According to Wikipedia, the principle of Price discrimination is described as “a pricing strategy where identical or largely similar goods or services are transacted at different prices by the same provider…Price differentiation essentially relies on the variation in the customers’ willingness to pay.” Coupons are a perfect example of retailers achieving price discrimination. Some people, usually affluent or people in a hurry, don’t mind paying full retail price for products. Others, however, are willing to take the time to research coupons and deals and take those into a retailer to get a better price than the price listed. In JCP’s case, the graph’s above illustrated that JC Penney was doing fairly well at price discrimination in 2011. To illustrate this further, I’ll use the data above to draw a general demand curve for JCP.
To do this, I’ll need to do a few calculations to translate the percentage of consumers buying at certain discounts into quantity of products purchased at certain prices. Below I take the discount rates and the percent of revenue at those discounts and use the price of $30 because using $30 as the full retail price gives an overall weighted average price of $14.4 per item. With this price distribution, all I need to do now is figure out the quantity of products sold at each of those prices.
Total Revenue = Price x Quantity
According to Google Finance (JCP), JC Penney’s revenue in 2011 (period ending 1/28/2012) was $17,260,000,000. This means our equation is as follows:
$17,260,000,000 = $14.4 x Qd
If I assume that quantity sold is equal to quantity demanded (or Qd) then I find that JCP sold 1,230,769,231 items in 2011. By combining this data with the table from above, we get a quantity demanded at each price shown:
Note that the fourth line down titled “Quantity Demanded” shows the quantity of products demanded at that particular price. This is very helpful in order to make sales and profitability projections which I’ll do in a moment. But to create a true demand curve, we need a cumulative number.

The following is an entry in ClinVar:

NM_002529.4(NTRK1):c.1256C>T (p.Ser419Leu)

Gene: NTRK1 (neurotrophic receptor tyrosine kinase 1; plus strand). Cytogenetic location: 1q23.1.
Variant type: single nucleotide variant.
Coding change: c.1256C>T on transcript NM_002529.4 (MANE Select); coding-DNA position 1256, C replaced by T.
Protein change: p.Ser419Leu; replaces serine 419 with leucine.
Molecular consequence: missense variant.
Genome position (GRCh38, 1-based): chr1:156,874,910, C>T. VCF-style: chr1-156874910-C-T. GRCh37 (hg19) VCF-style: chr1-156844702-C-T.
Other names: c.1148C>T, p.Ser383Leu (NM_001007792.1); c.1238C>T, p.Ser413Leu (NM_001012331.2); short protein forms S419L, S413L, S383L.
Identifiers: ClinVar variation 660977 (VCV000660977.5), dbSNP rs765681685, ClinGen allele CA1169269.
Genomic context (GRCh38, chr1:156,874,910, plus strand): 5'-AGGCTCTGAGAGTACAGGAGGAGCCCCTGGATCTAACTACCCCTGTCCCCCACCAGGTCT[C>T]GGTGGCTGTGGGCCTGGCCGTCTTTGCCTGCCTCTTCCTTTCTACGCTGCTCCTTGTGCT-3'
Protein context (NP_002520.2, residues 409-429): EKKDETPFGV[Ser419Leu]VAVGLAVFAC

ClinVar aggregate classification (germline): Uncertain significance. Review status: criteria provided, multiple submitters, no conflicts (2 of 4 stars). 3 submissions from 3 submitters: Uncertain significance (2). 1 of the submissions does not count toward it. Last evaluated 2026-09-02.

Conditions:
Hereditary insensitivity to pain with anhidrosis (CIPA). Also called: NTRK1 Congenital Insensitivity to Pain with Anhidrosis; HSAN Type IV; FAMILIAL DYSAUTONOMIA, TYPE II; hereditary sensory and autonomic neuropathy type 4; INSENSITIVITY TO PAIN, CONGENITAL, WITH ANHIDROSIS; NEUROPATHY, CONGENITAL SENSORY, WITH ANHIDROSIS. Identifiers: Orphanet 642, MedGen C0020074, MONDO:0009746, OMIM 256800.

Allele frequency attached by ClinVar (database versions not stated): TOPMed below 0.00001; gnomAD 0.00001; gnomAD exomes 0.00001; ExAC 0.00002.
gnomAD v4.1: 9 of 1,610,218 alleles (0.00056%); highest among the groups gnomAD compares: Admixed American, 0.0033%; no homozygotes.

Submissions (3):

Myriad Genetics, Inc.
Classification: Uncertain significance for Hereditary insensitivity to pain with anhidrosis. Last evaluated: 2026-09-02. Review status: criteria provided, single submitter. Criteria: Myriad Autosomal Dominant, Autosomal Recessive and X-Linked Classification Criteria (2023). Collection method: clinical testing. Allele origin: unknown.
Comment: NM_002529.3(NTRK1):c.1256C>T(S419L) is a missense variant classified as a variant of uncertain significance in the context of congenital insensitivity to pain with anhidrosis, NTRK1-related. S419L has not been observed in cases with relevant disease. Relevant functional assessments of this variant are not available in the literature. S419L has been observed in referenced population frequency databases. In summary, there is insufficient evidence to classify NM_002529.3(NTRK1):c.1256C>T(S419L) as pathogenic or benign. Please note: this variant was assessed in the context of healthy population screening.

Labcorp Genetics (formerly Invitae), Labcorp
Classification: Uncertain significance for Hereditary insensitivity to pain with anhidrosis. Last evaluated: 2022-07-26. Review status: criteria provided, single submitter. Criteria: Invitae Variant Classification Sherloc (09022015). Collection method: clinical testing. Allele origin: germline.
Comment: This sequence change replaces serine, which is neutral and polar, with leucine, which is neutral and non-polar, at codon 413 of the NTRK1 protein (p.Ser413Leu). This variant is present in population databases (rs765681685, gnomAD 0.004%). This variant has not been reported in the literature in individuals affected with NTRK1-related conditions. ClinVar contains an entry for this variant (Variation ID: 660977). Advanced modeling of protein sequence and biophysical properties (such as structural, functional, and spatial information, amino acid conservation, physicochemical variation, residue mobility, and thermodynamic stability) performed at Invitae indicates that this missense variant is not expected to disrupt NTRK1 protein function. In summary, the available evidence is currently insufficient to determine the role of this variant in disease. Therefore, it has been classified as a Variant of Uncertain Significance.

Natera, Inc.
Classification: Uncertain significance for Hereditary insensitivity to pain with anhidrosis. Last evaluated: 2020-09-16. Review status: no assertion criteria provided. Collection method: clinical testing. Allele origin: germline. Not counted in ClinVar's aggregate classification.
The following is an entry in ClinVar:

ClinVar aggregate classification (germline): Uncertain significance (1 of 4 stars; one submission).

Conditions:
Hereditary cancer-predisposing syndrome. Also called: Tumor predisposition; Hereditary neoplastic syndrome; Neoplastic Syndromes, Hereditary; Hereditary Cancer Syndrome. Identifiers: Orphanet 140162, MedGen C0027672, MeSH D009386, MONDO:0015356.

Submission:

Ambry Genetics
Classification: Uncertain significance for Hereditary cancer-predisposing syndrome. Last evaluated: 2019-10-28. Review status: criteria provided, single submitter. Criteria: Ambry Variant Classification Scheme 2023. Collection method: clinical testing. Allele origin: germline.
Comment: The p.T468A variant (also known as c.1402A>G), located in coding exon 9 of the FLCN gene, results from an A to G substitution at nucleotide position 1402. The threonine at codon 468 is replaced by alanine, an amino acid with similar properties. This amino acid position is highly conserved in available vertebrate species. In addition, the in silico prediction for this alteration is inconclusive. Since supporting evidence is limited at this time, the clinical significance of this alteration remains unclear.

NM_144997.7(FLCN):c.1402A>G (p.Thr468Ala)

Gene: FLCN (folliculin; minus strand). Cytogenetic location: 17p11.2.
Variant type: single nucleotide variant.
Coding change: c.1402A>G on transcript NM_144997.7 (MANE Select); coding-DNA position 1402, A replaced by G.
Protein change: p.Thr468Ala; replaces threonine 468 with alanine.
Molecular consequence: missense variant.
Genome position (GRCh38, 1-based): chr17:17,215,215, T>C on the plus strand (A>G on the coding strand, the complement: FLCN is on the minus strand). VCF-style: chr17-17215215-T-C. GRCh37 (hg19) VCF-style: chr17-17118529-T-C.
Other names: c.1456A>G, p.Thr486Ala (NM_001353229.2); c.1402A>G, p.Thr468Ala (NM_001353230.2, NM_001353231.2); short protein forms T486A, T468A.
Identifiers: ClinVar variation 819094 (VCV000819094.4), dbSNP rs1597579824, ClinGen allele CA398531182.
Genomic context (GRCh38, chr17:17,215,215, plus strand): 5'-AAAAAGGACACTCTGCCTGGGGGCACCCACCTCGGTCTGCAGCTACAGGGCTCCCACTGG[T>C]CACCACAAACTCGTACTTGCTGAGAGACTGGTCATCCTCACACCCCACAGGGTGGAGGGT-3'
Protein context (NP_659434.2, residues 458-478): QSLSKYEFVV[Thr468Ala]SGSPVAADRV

To explain, the cumulative number simply assumes that those people who demanded the product at a higher price, will also demand it at a lower price. Though there are some pitfalls to this assumption – such as issues around percieved value – it’s still a pretty safe assumption given the purpose of constructing a general demand curve.
Now all I need to do is graph the “Retail Price” by “Cumulative Qd” and we get the following demand curve:
With this demand curve, we can start to estimate revenues JCP would get by implementing various pricing policies. For example, the above demand curve essentially represents demand for JCP products in general – without making changes to pricing policies.
First let’s illustrate the revenues JCP enjoyed in the pre-Johnson era. For this example, I chose the year ending January 29, 2011. From a demand perspective, revenues were as follows:
This curve shows a reasonable level of price discrimination and the revenues associated with the old pricing policy. Note that the modeled demand is about $100M below the actual demand. This difference is likely due to rounding and the possibility that JCP earned revenue from non-retail items such as the sale of assets or other investments in 2011.